Meditation is an ancient practice that encompasses a variety of methods designed to calm the mind and enhance both mental and physical well-being.
More research works on the effect of meditation on eating habits and weight loss has emerged in recent years.
Though recent research results are mixed, some reviews suggest that meditation can positively affect eating habits and may help support weight loss in some people.
For some, the term “meditation” conjures an image of a person sitting cross-legged with their eyes closed, trying to clear their mind while silently repeating their chosen mantra or phrase. Though meditation does encompass breathing and relaxation techniques like this, today, there is a much more diverse body of meditation and mindfulness practices that can help to reduce stress and improve overall health.
Mindfulness is one arm of modern meditation interventions. Research shows that meditation that incorporates mindfulness and/or mindfulness-based eating techniques may help to improve eating behaviors and support weight loss. Importantly, the results of existing research are mixed, and some studies show that people who reap the best weight loss benefits from meditation are those with eating-related behaviors, including binge, emotional, or restrained eating.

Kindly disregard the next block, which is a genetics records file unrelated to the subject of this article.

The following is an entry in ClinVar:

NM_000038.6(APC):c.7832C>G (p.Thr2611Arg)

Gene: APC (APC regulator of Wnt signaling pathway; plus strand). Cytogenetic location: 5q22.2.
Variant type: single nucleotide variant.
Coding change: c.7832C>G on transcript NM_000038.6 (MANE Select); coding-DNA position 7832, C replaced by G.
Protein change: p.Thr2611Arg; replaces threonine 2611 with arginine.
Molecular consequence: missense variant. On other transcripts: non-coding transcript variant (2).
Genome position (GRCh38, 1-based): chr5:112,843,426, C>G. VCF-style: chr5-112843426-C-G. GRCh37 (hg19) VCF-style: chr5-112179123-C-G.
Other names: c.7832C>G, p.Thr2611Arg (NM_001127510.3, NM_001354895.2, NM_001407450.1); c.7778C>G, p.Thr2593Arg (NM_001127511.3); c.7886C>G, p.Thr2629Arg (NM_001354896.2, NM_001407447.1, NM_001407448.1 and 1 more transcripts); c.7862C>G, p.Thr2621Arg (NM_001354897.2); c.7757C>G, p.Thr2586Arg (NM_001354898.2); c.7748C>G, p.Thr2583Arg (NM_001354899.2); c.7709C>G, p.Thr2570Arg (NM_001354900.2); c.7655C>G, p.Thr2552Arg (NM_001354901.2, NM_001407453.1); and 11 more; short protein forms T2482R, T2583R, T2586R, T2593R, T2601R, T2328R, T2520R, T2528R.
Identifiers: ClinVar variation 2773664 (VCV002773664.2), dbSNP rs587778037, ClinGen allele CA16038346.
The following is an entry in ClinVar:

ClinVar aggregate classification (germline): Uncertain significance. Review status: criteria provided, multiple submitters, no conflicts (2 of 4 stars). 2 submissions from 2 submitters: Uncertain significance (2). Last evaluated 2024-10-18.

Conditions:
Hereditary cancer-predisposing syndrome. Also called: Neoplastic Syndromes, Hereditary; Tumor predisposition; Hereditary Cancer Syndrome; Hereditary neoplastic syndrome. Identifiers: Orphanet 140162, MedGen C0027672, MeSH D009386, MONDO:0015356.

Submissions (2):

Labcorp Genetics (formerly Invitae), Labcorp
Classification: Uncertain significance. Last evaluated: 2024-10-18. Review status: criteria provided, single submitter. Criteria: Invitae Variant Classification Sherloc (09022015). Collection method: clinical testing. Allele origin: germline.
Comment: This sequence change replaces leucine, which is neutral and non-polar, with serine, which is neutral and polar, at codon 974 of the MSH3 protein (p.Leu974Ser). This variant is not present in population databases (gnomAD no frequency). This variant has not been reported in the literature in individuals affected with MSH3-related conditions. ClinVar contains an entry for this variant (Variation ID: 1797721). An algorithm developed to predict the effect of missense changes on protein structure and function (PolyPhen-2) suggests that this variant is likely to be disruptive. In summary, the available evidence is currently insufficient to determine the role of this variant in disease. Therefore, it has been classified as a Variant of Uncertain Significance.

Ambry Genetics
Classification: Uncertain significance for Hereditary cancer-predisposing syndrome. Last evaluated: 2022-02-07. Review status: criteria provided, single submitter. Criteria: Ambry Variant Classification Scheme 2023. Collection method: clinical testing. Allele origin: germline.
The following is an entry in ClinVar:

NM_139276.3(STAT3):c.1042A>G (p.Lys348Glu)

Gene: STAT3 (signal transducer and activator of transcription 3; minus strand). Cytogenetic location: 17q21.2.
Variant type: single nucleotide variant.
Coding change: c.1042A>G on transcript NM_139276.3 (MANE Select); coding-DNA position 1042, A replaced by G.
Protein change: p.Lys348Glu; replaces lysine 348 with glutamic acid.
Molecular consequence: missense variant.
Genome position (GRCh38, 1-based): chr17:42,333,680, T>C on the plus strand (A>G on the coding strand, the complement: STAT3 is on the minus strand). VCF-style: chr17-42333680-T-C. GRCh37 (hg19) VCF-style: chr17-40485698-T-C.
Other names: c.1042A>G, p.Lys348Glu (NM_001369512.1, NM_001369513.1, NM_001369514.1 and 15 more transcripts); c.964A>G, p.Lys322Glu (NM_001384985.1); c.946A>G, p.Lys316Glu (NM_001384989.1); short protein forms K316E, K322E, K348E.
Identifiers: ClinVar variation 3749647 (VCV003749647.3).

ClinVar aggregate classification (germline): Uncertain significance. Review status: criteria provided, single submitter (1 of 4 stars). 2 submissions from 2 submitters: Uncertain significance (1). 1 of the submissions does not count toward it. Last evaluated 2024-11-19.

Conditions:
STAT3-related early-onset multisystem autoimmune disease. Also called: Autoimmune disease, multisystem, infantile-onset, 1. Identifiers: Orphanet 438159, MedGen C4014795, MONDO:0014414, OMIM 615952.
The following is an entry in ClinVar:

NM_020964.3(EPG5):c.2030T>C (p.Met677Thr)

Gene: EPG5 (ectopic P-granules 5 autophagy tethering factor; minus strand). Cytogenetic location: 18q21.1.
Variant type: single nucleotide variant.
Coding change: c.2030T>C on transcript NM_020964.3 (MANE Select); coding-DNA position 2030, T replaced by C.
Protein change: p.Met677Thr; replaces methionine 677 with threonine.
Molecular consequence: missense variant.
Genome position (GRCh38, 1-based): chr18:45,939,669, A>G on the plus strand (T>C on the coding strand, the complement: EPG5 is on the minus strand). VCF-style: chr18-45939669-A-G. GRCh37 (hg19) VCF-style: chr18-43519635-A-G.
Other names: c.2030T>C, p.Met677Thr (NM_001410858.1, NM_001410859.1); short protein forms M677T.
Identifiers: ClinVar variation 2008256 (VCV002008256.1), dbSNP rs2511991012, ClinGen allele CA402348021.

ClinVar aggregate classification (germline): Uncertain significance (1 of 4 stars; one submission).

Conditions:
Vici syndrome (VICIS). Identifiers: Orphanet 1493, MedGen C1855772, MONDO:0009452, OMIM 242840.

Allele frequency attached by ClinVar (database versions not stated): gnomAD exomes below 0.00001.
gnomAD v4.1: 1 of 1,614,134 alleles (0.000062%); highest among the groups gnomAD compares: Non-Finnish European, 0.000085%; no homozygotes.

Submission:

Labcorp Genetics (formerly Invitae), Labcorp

In this article, I’ll cover what meditation is, what types of meditation exist, and what benefits you might experience from incorporating meditation into your routine. I’ll also explain how well meditation works for weight loss and whether other mindfulness techniques can help to support weight loss.
What is Meditation?
Meditation is an ancient practice rooted in Eastern traditions. The primary goals of meditation include integrating the body and mind, relaxing the mind, and improving overall well-being. For many, meditation is a regular self-care practice.
Because there are many ways to incorporate and approach meditation, it is regarded as an accessible, self-care resource. It can include breathing and relaxation techniques as well as a larger spiritual practice. In Western spaces, people may turn to meditation to help manage stress and anxiety, resolve conflicts, control impulses, and improve memory and resilience.
Surveys indicate that more and more adults in the United States are picking up meditation and mindfulness practices. One survey from 2017 shows that the number of US adults who practiced some type of meditation tripled between 2012 to 2017 to 14.2%. Meditation and mindfulness have also become popular programs in schools, workplaces, and the military, helping people reduce stress and improve their daily lives.
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Types of Meditation
There are several types of meditation used today. Some of these common types of meditation include:
- Mantra-based meditation: Mantra-based meditation (MBM) is a type of meditation that focuses on a repeated phrase or mantra. This mantra can have religious or spiritual significance but can also be a phrase outside of religious context. The intention of MBM is to use the sounds of a repeated mantra to help override mental speech and subconscious thoughts that can often impact or increase mental stress. Transcendental meditation, which focuses on the repetition of non-religious mantras, is one of the most common forms of MBM. Other forms of MBM include Benson relaxation, Jyoti meditation, clinically standardized meditation (CSM), and ACEM meditation.